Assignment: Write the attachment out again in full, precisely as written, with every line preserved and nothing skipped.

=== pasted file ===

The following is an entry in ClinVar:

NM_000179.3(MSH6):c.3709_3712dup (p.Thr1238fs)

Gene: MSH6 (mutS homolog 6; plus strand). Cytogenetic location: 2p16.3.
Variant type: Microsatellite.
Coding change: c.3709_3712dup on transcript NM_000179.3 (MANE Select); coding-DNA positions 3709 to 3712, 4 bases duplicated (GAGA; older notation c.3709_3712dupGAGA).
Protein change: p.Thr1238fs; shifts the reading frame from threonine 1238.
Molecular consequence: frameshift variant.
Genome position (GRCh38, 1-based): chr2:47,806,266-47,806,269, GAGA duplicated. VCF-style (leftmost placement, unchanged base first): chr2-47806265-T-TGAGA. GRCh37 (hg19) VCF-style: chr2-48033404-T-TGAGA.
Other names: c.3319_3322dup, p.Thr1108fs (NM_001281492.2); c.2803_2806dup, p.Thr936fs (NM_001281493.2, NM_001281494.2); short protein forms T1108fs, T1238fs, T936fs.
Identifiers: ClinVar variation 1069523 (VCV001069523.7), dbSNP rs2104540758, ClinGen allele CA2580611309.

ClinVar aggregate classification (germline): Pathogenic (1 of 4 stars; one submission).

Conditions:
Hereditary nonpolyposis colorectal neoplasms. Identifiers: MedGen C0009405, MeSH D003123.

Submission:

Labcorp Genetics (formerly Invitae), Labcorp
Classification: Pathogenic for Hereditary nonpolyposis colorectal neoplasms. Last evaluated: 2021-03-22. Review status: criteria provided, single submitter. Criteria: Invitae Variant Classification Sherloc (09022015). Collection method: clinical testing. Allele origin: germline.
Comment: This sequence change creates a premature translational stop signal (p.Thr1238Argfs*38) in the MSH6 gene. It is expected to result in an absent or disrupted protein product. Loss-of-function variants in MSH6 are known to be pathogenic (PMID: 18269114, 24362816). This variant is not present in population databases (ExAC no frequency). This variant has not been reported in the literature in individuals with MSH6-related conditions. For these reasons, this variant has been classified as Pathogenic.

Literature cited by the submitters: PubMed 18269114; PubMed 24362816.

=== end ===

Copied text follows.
The following is an entry in ClinVar:

NM_000179.3(MSH6):c.3709_3712dup (p.Thr1238fs)

Gene: MSH6 (mutS homolog 6; plus strand). Cytogenetic location: 2p16.3.
Variant type: Microsatellite.
Coding change: c.3709_3712dup on transcript NM_000179.3 (MANE Select); coding-DNA positions 3709 to 3712, 4 bases duplicated (GAGA; older notation c.3709_3712dupGAGA).
Protein change: p.Thr1238fs; shifts the reading frame from threonine 1238.
Molecular consequence: frameshift variant.
Genome position (GRCh38, 1-based): chr2:47,806,266-47,806,269, GAGA duplicated. VCF-style (leftmost placement, unchanged base first): chr2-47806265-T-TGAGA. GRCh37 (hg19) VCF-style: chr2-48033404-T-TGAGA.
Other names: c.3319_3322dup, p.Thr1108fs (NM_001281492.2); c.2803_2806dup, p.Thr936fs (NM_001281493.2, NM_001281494.2); short protein forms T1108fs, T1238fs, T936fs.
Identifiers: ClinVar variation 1069523 (VCV001069523.7), dbSNP rs2104540758, ClinGen allele CA2580611309.

ClinVar aggregate classification (germline): Pathogenic (1 of 4 stars; one submission).

Conditions:
Hereditary nonpolyposis colorectal neoplasms. Identifiers: MedGen C0009405, MeSH D003123.

Submission:

Labcorp Genetics (formerly Invitae), Labcorp
Classification: Pathogenic for Hereditary nonpolyposis colorectal neoplasms. Last evaluated: 2021-03-22. Review status: criteria provided, single submitter. Criteria: Invitae Variant Classification Sherloc (09022015). Collection method: clinical testing. Allele origin: germline.
Comment: This sequence change creates a premature translational stop signal (p.Thr1238Argfs*38) in the MSH6 gene. It is expected to result in an absent or disrupted protein product. Loss-of-function variants in MSH6 are known to be pathogenic (PMID: 18269114, 24362816). This variant is not present in population databases (ExAC no frequency). This variant has not been reported in the literature in individuals with MSH6-related conditions. For these reasons, this variant has been classified as Pathogenic.

Literature cited by the submitters: PubMed 18269114; PubMed 24362816.